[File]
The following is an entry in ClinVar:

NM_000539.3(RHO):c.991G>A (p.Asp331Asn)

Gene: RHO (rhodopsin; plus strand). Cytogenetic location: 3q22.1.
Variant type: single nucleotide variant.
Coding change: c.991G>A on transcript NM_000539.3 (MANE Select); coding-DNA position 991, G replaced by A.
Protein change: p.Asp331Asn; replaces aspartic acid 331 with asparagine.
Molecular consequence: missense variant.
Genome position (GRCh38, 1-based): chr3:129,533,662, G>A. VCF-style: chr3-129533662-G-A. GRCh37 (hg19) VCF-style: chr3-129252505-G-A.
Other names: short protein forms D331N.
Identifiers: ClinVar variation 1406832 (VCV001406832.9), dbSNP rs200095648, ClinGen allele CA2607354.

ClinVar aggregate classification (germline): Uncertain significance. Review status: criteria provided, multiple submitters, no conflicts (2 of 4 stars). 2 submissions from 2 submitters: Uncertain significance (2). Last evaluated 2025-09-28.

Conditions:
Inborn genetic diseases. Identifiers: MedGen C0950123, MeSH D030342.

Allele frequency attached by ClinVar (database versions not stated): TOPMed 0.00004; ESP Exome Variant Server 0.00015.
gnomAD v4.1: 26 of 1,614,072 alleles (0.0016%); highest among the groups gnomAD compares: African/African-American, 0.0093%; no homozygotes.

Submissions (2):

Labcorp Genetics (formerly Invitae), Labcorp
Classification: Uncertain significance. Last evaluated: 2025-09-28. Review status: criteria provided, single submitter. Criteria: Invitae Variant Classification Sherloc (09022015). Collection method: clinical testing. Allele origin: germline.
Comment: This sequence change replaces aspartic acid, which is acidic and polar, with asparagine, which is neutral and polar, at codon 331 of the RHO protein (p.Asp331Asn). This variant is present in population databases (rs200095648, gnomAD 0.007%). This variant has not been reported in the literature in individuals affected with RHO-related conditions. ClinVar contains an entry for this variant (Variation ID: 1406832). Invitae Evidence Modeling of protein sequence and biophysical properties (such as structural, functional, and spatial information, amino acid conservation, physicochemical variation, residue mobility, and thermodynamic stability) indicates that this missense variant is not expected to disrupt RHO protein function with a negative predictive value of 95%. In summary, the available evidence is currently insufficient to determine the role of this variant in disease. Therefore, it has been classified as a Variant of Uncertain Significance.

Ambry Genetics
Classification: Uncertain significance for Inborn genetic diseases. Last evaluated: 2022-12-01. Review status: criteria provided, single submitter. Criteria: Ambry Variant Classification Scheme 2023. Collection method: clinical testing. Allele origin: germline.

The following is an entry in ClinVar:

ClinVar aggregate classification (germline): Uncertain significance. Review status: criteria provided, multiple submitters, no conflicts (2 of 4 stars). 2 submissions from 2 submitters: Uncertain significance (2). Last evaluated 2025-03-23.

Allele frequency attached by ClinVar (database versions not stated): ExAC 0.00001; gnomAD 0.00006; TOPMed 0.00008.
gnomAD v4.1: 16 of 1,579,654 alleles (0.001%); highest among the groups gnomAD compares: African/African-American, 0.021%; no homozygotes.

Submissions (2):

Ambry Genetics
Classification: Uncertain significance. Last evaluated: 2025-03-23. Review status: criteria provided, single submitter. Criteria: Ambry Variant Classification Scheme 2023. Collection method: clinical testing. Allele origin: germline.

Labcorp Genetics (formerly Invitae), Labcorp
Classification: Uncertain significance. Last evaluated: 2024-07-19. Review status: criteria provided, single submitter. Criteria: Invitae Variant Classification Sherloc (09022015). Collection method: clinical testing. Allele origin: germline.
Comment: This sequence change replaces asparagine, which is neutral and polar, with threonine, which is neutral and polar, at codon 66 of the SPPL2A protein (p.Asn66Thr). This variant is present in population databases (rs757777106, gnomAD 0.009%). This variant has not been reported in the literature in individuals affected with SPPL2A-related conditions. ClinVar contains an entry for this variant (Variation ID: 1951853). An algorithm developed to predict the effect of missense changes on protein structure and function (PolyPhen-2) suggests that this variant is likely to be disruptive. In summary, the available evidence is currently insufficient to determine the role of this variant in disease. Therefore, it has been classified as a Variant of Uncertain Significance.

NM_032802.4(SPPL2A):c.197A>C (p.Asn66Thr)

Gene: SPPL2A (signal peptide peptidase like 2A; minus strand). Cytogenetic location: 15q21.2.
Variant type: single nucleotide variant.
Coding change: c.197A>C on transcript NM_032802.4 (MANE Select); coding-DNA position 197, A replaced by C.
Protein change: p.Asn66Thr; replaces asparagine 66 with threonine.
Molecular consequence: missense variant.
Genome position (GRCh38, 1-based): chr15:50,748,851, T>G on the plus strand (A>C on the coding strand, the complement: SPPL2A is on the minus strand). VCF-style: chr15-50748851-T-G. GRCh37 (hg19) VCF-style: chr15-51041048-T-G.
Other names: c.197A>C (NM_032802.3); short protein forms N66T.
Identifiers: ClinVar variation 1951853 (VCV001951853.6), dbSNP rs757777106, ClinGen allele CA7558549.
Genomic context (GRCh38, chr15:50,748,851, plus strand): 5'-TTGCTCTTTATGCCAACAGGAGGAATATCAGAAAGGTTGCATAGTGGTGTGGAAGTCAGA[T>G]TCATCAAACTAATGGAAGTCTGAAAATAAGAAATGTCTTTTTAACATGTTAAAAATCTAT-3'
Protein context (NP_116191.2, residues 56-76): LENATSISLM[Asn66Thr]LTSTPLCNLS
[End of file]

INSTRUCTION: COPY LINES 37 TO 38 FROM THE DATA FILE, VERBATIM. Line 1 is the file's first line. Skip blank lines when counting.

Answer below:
Molecular consequence: missense variant.
Genome position (GRCh38, 1-based): chr15:50,748,851, T>G on the plus strand (A>C on the coding strand, the complement: SPPL2A is on the minus strand). VCF-style: chr15-50748851-T-G. GRCh37 (hg19) VCF-style: chr15-51041048-T-G.